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I think the Bremsstrahlung happens as a strong radiation emitted by the accelerated particle stream. As in this question is visible, it is the main cause of the energy loss in such big particle accelerators as the Fermilab or the LHC.

Are there existing plans to get this energy somehow back? The technology don't seem especially hard to this for me (at least, theoretically: taking the radiation energy with a lattice and using the induced current), especially because this very well controlled stream has probably a very stable BS.

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It is not clear what you mean by "get this energy back". Back to the individual particle? Not lose it as energy? You realize that all these particles run around in a vacuum and vacuum technologies are not that simple? – anna v May 13 '14 at 11:53
@annav Back to the energy provider of the accelerator. Of course, indirectly the particles will get it back. I know that vacuum technologies aren't really simple, I thought only about the theoretical complexity. – peterh May 13 '14 at 11:57
Many old accelerators use their Bremsstrahlung for Chemistry/ Biology type experiments after new bigger machines are built. This is the case with DESY, which is now lots of Chemistry and Biology experiments set up around the ring. Would you count this as "getting back" the radiation. It is indeed being used for experimentation. – Flint72 May 13 '14 at 12:03
@Flint72 No. I am thinking reusing the energy of an active, big accelerator which the goal of the reduction of the total energy need. – peterh May 13 '14 at 12:05
I'm not quite sure what to say to to "See the answer here". Dario told you how much energy is lost, but he didn't talk about getting it back because almost all of it is thermalized and thermodynamically unavailable. It's not like generations of accelerator physicists (yes, that is a discipline and it has even generated a Noble Prize) haven't been banging their heads on this problem. – dmckee May 13 '14 at 15:48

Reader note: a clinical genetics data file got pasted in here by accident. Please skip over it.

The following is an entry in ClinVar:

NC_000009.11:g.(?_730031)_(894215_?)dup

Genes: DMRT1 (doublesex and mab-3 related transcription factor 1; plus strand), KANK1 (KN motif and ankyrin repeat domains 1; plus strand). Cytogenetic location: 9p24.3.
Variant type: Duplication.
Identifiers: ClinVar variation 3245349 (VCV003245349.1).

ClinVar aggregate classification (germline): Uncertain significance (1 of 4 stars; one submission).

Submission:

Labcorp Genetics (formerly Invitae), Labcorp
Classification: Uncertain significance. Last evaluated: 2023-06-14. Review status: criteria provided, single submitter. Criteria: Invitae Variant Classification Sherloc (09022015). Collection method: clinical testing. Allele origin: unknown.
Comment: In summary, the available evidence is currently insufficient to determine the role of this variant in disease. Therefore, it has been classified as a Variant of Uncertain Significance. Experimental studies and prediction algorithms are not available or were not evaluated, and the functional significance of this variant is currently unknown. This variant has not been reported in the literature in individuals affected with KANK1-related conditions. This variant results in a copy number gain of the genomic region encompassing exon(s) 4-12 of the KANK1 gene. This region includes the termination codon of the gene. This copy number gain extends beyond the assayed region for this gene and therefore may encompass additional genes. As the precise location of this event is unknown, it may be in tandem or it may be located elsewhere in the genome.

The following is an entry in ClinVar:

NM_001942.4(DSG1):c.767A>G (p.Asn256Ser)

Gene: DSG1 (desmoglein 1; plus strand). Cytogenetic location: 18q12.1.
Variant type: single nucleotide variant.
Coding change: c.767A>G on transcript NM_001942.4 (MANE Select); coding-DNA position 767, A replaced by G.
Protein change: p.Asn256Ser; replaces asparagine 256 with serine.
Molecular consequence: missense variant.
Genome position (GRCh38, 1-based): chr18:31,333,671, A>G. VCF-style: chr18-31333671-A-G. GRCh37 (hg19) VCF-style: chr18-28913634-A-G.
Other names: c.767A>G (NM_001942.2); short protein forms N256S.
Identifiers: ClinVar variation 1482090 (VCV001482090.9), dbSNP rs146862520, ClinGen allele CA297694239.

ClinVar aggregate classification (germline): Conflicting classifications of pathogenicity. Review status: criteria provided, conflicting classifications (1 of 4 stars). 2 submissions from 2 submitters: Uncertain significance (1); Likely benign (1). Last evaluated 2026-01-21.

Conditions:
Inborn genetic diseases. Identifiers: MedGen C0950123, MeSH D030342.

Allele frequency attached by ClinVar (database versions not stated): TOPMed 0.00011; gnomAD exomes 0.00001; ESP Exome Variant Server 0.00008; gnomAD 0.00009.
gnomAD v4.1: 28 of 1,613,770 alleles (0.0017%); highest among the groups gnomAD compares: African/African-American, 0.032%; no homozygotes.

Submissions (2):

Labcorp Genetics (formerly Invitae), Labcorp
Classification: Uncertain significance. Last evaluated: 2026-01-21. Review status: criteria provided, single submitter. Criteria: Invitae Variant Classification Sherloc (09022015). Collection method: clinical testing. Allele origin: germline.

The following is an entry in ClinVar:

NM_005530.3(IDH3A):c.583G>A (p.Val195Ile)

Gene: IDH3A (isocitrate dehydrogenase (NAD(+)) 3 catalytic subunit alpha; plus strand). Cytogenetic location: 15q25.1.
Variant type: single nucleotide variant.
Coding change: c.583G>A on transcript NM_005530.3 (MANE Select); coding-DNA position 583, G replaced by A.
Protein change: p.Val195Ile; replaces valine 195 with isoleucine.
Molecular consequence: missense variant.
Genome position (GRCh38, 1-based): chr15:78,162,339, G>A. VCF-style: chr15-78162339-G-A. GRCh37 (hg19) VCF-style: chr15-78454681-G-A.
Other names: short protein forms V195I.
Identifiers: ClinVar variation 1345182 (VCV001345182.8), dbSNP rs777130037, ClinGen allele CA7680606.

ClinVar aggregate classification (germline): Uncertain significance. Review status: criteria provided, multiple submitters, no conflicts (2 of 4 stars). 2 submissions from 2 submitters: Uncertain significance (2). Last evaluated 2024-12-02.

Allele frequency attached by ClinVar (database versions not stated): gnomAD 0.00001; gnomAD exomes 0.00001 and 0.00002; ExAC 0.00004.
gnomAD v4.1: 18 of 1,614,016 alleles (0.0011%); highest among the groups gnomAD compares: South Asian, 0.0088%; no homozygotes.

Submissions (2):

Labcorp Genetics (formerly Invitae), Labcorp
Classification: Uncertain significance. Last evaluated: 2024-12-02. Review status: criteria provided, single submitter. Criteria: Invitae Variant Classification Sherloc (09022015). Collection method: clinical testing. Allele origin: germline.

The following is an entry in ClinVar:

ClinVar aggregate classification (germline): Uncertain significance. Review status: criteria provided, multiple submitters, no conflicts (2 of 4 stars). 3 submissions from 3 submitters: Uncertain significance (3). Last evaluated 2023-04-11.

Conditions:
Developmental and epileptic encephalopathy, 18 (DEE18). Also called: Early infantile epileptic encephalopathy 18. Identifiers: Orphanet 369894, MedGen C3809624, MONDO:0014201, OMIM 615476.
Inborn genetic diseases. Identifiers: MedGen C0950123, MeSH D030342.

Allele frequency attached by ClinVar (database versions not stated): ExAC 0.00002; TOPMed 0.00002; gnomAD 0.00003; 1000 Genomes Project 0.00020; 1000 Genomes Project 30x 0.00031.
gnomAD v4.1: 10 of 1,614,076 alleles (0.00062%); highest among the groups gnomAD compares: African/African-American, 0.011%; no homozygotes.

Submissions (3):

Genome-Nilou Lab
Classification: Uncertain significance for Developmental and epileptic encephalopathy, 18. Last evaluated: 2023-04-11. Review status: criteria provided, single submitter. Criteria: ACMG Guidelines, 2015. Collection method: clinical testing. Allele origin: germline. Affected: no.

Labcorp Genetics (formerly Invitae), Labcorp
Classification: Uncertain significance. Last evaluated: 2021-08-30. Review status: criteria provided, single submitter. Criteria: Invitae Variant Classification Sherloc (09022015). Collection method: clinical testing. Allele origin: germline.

up vote 4 down vote accepted

In the LHC the synchrotron radiation will waste approximately 13.5 kW with two beams each at 7 TeV which is something similar to 30 desktop computers (there are many more at CERN!!); but since this small power is lost at a small temperature, there is a huge workload for the cryogenic system which eats up a power of 40 MW to keep the superconducting magnets at 2K (although there are some thermal leaks also from the outside of the vessels).

You may think why not using room temperature magnets? They were used in LEP but:

  1. they have ohmic losses which still lead you to waste much more power than synchrotron radiation, and,
  2. more important, they do not allow you to push the field to the now-a-days required values.

Still we didn't take into account the energy wasted:

  1. in the generation and operation of the radio-frequency electric fields which are required to accelerate particles and keep the beam stable for a time that can go up to many hours,
  2. by the vacuum system,
  3. by the electronics and instrumentation to control and operate the machine.

There are some projects that point to recover part of the energy wasted by a particle accelerator for instance by heating the laboratory buildings, this going on for example with the SwissFEL project at PSI in Switzerland. However forcing this energy somehow back to the beam is simply too inefficient and too expensive; this is not a technology limitation, but a thermodynamic one!

Still, if you can find a very compact and cheap material (beampipes are few centimeters large) that can efficiently absorb photons in the keV range without emit secondary particles (which pollutes the vacuum and disturb the beam) and converting them to something more noble than heat, you are very welcome by the accelerator community!

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